The Art of Acknowledgement

The Art of Acknowledgement

Caroline S. Hatcher
Copyright: © 2020 |Pages: 8
DOI: 10.4018/978-1-7998-2971-3.ch004
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This chapter focuses on the power of acknowledging students and the author's experience with this in two separate school districts. The author focuses on how she forged relationships with three students by establishing a connection to their parents and working through the students' insecurities. Students need to feel valued and heard, and the author realizes the importance of this. By taking ownership for her own mistakes and taking the time to recognize her students, the author is able to see the value she adds to both their personal and home lives.
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“In relationships, it is the process of knowing that makes the dynamic powerful. What counts in any relationship is that the involved parties continue to invest in each other. In this regard, understanding or knowing our students is not something that we achieve. It is something that we live. Continually.” Cornelius Minor- We Got This

When I first embarked on my teaching career in 1996, all new teachers proudly owned a colorful poster taped on our wall which read,

30 years from now, it won’t matter what shoes you wore, how your hair looked, or the jeans you bought. What will matter is what you learned and how you used it.

As teachers, we wanted to make a statement, to impress the value of education over the trivial drama of middle school or high school popularity. It did and still does have an impact on some students, but what we failed to realize is how this philosophy also applied to us as teachers. Shoes, hair and jeans were replaced by the word, “content” and we realized that what students learned could also take the form of feelings and emotions, not just academics. As a pre-service teacher educator today, I often find myself reminding my new teacher students:

They may forget what you said, but they will never forget how you made them feel.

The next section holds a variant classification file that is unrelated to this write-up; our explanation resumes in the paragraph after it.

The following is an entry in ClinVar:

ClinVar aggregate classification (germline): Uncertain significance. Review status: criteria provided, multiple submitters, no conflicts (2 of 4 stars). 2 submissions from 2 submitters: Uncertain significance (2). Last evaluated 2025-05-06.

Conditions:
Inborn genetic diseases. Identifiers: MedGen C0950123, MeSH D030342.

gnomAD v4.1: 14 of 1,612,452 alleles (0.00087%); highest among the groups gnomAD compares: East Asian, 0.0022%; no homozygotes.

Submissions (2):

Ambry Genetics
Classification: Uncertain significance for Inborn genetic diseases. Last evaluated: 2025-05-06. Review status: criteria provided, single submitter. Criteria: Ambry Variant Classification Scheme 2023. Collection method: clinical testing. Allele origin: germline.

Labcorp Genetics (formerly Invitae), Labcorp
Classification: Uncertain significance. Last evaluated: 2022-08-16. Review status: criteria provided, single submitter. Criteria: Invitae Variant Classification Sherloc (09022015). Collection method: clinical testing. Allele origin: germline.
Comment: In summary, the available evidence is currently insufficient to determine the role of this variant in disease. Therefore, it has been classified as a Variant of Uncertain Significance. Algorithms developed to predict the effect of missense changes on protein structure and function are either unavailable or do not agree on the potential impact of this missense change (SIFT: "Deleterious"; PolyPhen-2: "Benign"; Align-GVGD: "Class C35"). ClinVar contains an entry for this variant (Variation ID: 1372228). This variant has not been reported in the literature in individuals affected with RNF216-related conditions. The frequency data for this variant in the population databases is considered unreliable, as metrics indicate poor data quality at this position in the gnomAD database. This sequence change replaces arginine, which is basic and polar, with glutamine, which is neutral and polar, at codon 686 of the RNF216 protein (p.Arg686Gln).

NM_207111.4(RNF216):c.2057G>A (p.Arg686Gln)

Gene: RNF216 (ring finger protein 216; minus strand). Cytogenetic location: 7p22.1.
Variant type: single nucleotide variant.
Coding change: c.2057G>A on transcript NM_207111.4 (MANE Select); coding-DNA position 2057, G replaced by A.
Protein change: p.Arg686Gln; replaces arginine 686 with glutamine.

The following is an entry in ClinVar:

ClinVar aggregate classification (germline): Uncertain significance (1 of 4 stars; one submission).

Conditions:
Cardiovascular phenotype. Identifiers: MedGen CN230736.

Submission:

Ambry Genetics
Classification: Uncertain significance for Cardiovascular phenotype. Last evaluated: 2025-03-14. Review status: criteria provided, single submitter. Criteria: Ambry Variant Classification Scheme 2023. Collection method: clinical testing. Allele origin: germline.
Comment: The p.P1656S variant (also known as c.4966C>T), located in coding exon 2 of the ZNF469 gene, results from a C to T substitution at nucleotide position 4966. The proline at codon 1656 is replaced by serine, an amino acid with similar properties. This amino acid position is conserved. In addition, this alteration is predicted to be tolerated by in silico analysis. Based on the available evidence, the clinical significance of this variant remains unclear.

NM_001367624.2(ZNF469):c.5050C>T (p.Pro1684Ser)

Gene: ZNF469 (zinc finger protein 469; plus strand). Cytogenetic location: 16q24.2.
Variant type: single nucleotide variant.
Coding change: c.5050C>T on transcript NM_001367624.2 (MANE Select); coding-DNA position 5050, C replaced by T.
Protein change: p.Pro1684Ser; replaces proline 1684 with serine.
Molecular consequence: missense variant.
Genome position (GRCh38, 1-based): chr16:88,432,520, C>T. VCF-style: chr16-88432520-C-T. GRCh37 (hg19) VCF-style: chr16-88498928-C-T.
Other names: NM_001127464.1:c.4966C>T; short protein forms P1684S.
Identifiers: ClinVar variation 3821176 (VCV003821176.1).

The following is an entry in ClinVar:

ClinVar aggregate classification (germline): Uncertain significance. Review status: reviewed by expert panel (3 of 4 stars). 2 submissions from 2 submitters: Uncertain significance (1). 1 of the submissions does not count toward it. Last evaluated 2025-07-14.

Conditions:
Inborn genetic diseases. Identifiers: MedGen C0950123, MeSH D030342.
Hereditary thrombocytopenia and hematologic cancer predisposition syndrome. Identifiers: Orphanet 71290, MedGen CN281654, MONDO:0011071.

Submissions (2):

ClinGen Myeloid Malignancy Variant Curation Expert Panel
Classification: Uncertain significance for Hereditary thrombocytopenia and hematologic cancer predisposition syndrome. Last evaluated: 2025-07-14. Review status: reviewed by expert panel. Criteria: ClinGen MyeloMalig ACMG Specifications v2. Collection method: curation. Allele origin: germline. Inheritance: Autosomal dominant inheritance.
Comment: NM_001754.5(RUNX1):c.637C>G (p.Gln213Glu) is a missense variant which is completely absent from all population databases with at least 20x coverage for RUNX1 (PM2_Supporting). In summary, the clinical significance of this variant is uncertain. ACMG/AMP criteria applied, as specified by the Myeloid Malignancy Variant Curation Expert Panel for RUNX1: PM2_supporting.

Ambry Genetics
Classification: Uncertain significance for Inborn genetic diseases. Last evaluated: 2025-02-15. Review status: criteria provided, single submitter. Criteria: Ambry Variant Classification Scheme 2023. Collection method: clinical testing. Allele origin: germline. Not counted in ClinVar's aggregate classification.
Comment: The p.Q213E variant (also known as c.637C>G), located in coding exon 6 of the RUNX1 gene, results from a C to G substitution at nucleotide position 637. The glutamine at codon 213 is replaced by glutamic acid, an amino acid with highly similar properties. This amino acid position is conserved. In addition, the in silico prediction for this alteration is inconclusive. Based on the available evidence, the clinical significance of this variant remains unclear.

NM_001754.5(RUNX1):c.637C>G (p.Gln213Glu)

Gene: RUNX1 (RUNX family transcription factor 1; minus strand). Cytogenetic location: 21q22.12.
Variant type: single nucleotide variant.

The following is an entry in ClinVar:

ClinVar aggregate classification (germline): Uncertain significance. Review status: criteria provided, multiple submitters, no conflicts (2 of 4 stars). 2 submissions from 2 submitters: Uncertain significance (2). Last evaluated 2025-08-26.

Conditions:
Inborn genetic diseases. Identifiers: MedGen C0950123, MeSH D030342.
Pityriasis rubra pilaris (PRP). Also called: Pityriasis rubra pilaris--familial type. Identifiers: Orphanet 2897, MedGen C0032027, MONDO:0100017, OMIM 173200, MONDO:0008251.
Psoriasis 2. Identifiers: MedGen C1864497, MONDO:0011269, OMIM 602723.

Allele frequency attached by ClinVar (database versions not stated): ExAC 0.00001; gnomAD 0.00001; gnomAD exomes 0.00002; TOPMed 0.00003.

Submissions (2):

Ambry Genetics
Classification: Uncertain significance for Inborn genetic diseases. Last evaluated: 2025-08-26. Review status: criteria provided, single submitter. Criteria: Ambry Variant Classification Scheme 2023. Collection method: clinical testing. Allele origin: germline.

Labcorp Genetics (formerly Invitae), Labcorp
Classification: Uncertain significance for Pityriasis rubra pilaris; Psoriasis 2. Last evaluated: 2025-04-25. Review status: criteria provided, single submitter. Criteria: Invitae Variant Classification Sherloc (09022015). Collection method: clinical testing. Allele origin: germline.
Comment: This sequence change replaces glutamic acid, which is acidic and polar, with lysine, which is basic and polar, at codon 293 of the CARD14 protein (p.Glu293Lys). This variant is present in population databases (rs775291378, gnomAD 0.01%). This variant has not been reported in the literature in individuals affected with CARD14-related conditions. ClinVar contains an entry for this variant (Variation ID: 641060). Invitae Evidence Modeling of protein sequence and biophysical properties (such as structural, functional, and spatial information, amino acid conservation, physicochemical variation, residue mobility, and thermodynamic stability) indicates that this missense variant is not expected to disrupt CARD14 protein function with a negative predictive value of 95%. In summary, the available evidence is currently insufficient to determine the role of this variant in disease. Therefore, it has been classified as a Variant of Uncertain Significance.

This quote has been attributed to many and perhaps the reason it resonates is that it holds truth and insight, even purpose to why we teach.


San Diego City Schools: Urban School

San Diego Unified City Schools serves more than 121,000 students in preschool through grade 12 and is the second largest district in California. The student population is extremely diverse, representing more than 15 ethnic groups and more than 60 languages and dialects. I came to the district with one year’s experience in teaching and two years’ experience teaching English in Europe. Two completely different settings, and now this. This was my dream district to work, and though I knew this would be the place that could make or break me, I did not realize the impact the relationships between me and this diverse classroom of 8th graders would have.

“Welcome to the International Academy of Languages,” were the final words I heard from the principal who had just hired me on the spot after a 15-minute interview. How was she able to make a decision so fast, where were the other teachers, why was Wilson Middle School an International Academy of Languages? I wondered. I would soon come to realize the dynamics of Wilson, as I was one of 10 newly hired teachers, all of us with minimal experience, but eager to do our best. Established as a junior high school in inner-city San Diego off El Cajon Blvd, Wilson transformed into a middle school serving 5th through 8th graders and was dubbed the “International Academy of Languages” to reflect its diverse population of students, who spoke more than 20 different languages. It was a two-story neighborhood school, protruding proudly on the busy street corner of Orange Avenue and El Cajon Boulevard, which allowed students to walk from a variety of ethnic pockets within the one- or two- mile radius. From my upstairs window, I could sometimes make out the mountainous horizon of Mexico on a clear day. At the time, it was a quick jaunt to the first border-town, Tijuana, and we had many students who went back and forth across the border each week for reasons like family and money. Sometimes we would not see them for months and then they would suddenly reappear on our rosters.

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